Yesterday I was at a noontime concert by the Russian Chamber Orchestra at which the formal program of Vivaldi and Borodin was followed by Leroy Anderson's "The Typewriter" as an encore. It was hard to listen to this without a sense of nostalgia, even if, back in my days as a card-carrying music theorist, any mention of Anderson's name amounted to a gesture several levels beneath the absurd. Nevertheless, it was impossible to grow up with television in the Fifties and not be aware of Anderson; so, by all rights, we should be able to speak of him now without feelings of guilt!
I am not quite sure why conductor Alexander Vereshagin chose this as an encore, but I have to wonder how he came to know the piece in the first place. It certainly made a nice "fit" to his small string ensemble; but it was more than a little odd to hear the typewriter part being played on the snare drum. This set me to wondering how many people in the audience, let alone the ensemble, had any sense of the sound of a typewriter (and, of course, Anderson had a manual model in mind)! I remember the days (or at least recordings from those days) when the Budapest String Quartet used to perform in Washington on instruments owned by the Library of Congress and wondered if now we would have to draw upon the Smithsonian if we wanted to give an "authentic" performance of this work! (Actually, when I visited Cambodia my entry visa was prepared on a manual typewriter; but that is now more than a decade ago!)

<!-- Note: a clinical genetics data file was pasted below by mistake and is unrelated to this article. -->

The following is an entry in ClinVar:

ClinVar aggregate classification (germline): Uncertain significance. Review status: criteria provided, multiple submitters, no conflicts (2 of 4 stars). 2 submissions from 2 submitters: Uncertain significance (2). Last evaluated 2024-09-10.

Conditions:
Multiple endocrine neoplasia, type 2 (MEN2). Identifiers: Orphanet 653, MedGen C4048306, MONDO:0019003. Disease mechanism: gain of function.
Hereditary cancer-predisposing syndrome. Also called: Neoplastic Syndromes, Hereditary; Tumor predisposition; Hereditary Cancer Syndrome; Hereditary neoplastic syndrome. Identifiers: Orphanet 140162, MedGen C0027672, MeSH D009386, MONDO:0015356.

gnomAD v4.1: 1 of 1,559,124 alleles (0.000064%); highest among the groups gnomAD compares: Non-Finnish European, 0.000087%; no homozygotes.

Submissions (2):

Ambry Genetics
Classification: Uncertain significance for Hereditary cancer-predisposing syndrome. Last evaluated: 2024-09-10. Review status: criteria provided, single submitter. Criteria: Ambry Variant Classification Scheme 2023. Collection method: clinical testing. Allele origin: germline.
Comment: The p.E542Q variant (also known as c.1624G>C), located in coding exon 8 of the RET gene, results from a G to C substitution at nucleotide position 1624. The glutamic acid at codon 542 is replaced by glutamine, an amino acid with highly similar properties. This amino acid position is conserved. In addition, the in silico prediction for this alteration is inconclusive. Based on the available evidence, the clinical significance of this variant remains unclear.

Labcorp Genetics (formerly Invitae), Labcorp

Of course Anderson is not the only "victim" of this new "challenge of authenticity." Erik Satie's ballet Parade also requires a typewriter for the "Petite fille Américaine" scene. I assume there are still a few dance companies around trying to maintain that work in repertoire. It may be harder for a ballet orchestra to come by a manual typewriter than it is for an opera orchestra to borrow a Wagner tuba! Perhaps I should start asking questions about these problems over at the San Francisco Conservatory!